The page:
Both the Canada Business Corporations Act and the Business Corporations Act in Ontario provide for an oppression remedy available to any of a corporation’s shareholders, directors, creditors or officers as a result of unfairly prejudicial or oppressive conduct of the corporation.
Recently, the Supreme Court of Canada released its decision in Menillo v. Intramodal Inc., an oppression remedy case where two friends incorporated a road transportation company in 2004. However, the friends rarely complied with the requirements of the Canada Business Corporations Act or reduced anything in writing, not even their agreement as shareholders. The following year, in 2005, one of the friends sent a letter to the corporation indicating his resignation as an officer and director of the corporation. Yet the usual corporate documents were not filed to reflect this. The friend later insisted on his rights as a shareholder, asserting that his status within the corporation was never formally observed, and claimed an oppression remedy.
The Supreme Court of Canada rejected the friend’s appeal, relying on the trial judge’s factual findings that, from 2005 on, the friend was effectively no longer a shareholder. In reaching this conclusion, the court noted the two elements of an oppression claim:
- The claimant must first identify the expectations he claims have been violated and establish that the expectations were reasonably held;
- The claimant must then show that the reasonable expectations were violated by conduct that was oppressive, unfairly prejudicial to or unfairly disregarding of the interests of any security holder, creditor, director or officer of the corporation.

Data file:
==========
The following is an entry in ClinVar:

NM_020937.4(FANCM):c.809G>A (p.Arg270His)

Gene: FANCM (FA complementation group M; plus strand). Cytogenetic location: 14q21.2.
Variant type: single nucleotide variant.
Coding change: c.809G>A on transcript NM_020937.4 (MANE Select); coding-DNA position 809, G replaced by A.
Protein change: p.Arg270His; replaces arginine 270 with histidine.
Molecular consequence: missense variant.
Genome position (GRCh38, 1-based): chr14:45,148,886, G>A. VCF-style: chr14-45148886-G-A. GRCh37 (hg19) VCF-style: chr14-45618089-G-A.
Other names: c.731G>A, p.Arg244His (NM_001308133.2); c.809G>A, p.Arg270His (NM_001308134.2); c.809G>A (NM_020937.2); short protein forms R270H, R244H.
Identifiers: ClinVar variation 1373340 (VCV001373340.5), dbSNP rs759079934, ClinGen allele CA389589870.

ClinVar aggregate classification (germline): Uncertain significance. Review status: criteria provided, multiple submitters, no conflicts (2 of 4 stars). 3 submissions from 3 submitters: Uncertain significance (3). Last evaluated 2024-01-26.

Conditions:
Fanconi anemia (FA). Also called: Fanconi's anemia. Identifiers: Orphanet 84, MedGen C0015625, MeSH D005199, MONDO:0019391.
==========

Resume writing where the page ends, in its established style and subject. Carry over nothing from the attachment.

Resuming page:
In a decision based on substance over form, the court concluded that the appeal was groundless. There was no reasonable expectation of being treated as a shareholder in light of the 2005 resignation, despite the corporation’s failure to comply with legal formalities. In essence, a corporation’s failure to comply with legislative requirements does not, on its own, constitute oppression. Rather, it is conduct that frustrates reasonable expectations that trigger the oppression remedy, not conduct that is contrary simply to the legislation.
A recent decision of the Ontario Superior Court of Justice is illustrative of the emphasis of substance over form in oppression remedy claims.
In Levine et al. v. 1751069 Ontario Inc. et al., a respondent shareholder of a corporation entered into a memorandum of understanding with the applicants who were designated as shareholders of the corporation under a will. The memorandum of understanding provided that the applicants would receive draws as shareholders and enjoy the benefits of share ownership. When the respondent stopped the payments to the applicants, they started court proceedings for an oppression remedy.
Although the applicants were not formally recognized as shareholders within the corporate documents, the court granted the oppression remedy, requiring compliance with the memorandum of understanding. The court did so on the basis that they were clearly shareholders as a result of the bequest in the will and the respondent’s treatment of them as shareholders for years.
Both of these decisions show that when it comes to oppression remedy claims, strict compliance with formal requirements is of less importance than the substance of the conduct and the reasonable expectations of those affected by the conduct.
This article is intended only to provide general information and does not constitute legal advice. Should you require advice specific to your situation, please feel free to contact me to discuss the matter further.